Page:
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Parental Leave

Parental leave is for employees to take time off from work to look after the child's welfare, this leave is normally unpaid. Parental Leave should not be confused with Shared Parental Leave which is a different scheme coming into force from 1 December 2014.

Key points

  • Employees must have completed one year's service with an employer to qualify.
  • 18 weeks of unpaid leave can be taken up to the child's fifth birthday.
  • Leave may be taken straight after the birth or adoption or following a period of maternity leave.
  • Employees will need to request leave giving at least 21 days notice before the intended start date.
  • Employers may ask for the notice to be in writing.

If an employee has completed one year's service with an employer, they are entitled to 18 weeks unpaid parental leave for each child born or adopted. The leave can start once the child is born or placed for adoption, or as soon as the employee has completed a year's service, whichever is later. Employees can take it at any time up to the child's fifth birthday (or until five years after placement in the case of adoption). If the child has disabilities, they can take 18 weeks up to the child's 18th birthday.

A request should be made to an employer giving 21 days notice of the start date of the parental leave, the employer may ask for this to be in writing. As long as the employee qualifies for parental leave and gives the employer the correct notice the employee should be able to take parental leave at any time.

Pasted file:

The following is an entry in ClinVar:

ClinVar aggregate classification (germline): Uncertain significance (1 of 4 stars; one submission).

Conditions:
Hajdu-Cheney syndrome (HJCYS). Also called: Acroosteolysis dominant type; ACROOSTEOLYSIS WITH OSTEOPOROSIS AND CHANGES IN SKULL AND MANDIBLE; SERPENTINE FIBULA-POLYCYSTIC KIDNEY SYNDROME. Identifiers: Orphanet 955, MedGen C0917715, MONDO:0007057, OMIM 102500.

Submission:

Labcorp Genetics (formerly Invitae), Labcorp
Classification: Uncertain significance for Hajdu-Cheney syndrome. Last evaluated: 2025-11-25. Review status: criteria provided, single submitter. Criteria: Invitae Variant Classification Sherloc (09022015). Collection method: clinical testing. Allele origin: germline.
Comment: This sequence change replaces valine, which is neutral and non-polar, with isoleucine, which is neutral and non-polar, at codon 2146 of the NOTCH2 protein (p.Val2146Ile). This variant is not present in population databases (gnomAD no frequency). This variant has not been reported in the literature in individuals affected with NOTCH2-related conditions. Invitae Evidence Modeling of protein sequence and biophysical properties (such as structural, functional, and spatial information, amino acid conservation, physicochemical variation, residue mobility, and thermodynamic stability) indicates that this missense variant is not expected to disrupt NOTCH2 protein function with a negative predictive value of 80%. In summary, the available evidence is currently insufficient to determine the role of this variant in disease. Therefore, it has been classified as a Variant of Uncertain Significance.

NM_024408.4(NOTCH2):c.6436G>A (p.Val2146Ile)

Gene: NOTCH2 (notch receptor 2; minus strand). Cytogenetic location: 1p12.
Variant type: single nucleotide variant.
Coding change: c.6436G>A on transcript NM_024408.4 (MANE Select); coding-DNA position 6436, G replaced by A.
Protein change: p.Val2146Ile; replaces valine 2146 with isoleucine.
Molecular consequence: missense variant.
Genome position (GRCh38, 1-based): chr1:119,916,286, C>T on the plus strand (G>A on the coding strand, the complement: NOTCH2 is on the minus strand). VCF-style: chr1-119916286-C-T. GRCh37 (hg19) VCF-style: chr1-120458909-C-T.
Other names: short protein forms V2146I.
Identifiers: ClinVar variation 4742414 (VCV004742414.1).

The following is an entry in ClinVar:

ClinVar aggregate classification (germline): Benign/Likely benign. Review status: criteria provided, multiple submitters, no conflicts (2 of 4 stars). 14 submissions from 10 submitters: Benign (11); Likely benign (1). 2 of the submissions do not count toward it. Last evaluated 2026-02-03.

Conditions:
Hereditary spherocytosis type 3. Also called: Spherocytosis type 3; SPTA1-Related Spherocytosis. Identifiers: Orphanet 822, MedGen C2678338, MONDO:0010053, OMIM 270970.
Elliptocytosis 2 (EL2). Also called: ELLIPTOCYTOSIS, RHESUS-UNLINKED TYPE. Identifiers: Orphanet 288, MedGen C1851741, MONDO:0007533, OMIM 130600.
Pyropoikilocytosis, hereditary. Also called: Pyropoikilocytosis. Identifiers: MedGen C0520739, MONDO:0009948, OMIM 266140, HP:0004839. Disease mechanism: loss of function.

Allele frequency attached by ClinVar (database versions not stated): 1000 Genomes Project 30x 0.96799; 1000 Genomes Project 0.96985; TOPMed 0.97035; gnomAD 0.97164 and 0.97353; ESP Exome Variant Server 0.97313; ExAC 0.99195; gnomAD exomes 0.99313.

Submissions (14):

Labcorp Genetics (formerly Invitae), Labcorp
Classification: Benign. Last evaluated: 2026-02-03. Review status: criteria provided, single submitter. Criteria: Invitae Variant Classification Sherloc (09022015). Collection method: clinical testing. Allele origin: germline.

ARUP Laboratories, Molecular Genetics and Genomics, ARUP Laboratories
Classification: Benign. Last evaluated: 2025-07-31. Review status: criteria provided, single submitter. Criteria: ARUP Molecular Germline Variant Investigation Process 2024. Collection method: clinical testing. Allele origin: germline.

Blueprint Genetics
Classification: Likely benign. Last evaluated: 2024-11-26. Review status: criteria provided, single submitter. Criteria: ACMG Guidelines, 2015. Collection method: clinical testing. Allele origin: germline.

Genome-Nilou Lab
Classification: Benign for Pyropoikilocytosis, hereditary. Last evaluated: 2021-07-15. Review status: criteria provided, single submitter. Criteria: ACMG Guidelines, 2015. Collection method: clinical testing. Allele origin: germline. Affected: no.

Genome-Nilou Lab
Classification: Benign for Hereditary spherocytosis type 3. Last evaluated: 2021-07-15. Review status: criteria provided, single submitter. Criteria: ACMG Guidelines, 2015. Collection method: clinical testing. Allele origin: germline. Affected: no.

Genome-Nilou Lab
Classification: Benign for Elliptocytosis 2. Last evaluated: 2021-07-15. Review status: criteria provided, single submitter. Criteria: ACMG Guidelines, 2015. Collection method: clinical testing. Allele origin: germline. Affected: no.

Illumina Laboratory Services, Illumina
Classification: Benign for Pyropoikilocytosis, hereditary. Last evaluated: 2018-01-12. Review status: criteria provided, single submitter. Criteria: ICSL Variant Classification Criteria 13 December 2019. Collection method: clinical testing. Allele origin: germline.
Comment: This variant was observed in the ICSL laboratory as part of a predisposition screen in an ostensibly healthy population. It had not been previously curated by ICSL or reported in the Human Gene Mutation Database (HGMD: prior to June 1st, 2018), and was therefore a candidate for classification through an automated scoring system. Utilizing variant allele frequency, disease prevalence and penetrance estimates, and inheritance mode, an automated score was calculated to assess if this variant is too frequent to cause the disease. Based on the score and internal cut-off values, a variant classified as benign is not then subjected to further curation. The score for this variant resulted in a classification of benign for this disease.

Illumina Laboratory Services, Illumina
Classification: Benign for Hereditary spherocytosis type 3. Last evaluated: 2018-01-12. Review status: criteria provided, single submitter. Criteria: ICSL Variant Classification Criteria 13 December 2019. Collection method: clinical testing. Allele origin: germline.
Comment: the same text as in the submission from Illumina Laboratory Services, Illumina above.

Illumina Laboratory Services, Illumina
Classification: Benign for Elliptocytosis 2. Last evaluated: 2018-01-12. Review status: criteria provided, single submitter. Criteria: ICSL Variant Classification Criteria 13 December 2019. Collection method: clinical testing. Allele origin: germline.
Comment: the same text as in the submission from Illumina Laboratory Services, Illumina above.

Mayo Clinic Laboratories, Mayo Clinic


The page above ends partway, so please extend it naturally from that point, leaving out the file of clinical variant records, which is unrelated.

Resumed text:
To take parental leave straight after the birth or adoption of a child, an employee should give notice 21 days before the beginning of the expected week of childbirth or placement. In cases where this may not be possible they should give notice to the employer as soon as possible. For example, if a child is born prematurely or where less than 21 days notice is given that a child is to be placed with you for adoption.

Parental leave should be taken in blocks of a week or multiples of a week, and should not be taken as "odd" days off, unless the employer agrees otherwise or the child is disabled. Employees cannot take off more than four weeks during a year. A week is based on an employees working pattern.

An employee will remain employed while on parental leave and some terms of the contract, such as contractual notice and redundancy terms, still apply.

Reforms - Shared Parental Leave

Shared Parental Leave is a new right that will enable eligible mothers, fathers, partners and adopters to choose how to share time off work after their child is born or placed. This could mean that the mother or adopter shares some of the leave with her partner, perhaps returning to work for part of the time and then resuming leave at a later date.

The regulations are currently before parliament and are due to come into force 1 December 2014. The options to use the new Shared Parental Leave rights will apply for parents who meet the eligibility criteria, where a baby is due to be born on or after 5 April 2015, or for children who are placed for adoption on or after that date.

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